On the inverting terminal of the differential amplifier, a standard light dependant resistor is connected, which changes its value of resistance value depending on the amount of light on its incident on it. The photodiode resistance present in the LDR is proportional to the light level and decreases with increasing intensity of light, and hence, the voltage level at point V2 will also vary and depending on whether it is above or below the threshold point, the variable resistor VR1 will indicate its value.

Now, as the light incidents on the light-dependent resistor (LDR), on the basis of its intensity, whether it exceeds or remains below the set threshold value at the non-inverting input terminal V1, the output shows ON or OFF.

The light level trip or threshold value position can be adjusted with the help of the potentiometer VR1 and the switching hysteresis potentiometer VR2. Therefore in this way, a light-sensitive switch can be made using a differential amplifier.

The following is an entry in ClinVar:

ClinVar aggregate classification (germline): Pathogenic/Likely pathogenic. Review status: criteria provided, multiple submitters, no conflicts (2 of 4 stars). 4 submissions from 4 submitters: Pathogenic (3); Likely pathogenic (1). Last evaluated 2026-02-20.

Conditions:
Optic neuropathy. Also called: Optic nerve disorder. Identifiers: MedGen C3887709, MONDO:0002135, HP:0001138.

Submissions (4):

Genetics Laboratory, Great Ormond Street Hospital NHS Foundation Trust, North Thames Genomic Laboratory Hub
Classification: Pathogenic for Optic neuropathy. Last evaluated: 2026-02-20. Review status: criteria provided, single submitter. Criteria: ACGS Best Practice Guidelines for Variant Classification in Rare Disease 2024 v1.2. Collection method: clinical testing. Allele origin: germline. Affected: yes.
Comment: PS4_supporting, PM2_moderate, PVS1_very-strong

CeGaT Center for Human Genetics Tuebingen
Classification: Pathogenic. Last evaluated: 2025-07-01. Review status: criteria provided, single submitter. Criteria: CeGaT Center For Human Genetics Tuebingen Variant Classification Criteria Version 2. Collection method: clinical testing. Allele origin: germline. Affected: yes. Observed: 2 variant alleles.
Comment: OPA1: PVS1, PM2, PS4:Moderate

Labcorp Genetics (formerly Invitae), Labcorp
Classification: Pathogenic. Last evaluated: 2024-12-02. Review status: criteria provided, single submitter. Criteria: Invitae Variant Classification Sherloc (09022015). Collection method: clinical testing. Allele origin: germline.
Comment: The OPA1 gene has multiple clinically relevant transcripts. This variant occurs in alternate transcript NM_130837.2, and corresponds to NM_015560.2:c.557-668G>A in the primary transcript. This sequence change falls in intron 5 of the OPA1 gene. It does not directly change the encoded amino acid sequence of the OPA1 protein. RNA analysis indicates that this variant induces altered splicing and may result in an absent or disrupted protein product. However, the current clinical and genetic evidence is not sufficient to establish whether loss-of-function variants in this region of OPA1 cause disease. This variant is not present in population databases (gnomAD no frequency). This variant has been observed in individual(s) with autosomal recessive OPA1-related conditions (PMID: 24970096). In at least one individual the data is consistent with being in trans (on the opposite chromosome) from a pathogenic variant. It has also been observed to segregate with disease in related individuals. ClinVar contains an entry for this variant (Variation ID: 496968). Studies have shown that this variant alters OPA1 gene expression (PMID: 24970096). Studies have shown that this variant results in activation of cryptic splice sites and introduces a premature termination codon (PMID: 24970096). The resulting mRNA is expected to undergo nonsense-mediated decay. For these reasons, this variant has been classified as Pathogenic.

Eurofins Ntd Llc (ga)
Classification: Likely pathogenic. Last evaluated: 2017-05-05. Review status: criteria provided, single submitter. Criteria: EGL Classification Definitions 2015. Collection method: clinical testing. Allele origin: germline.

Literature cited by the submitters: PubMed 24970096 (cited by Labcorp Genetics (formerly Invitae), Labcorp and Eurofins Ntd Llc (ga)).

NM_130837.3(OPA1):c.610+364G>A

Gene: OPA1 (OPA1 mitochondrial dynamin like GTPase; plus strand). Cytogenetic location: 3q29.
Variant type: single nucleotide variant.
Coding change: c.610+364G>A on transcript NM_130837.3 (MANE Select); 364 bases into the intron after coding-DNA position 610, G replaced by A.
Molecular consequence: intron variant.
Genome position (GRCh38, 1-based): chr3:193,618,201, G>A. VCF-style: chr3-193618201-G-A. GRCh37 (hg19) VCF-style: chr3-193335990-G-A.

The circuit can be configured to detect changes in temperature, by replacing the VR1 and the LDR, with a thermistor and a suitable variable resistor to detect heat or cold. The disadvantage of a differential amplifier is that the input impedance’s are much lower as compared to that of the other operational amplifier circuit configurations. A differential amplifier circuit works well for low impedance sources but not for high impedance sources. By using a Unity Gain Buffer Amplifier, this problem can be overcome.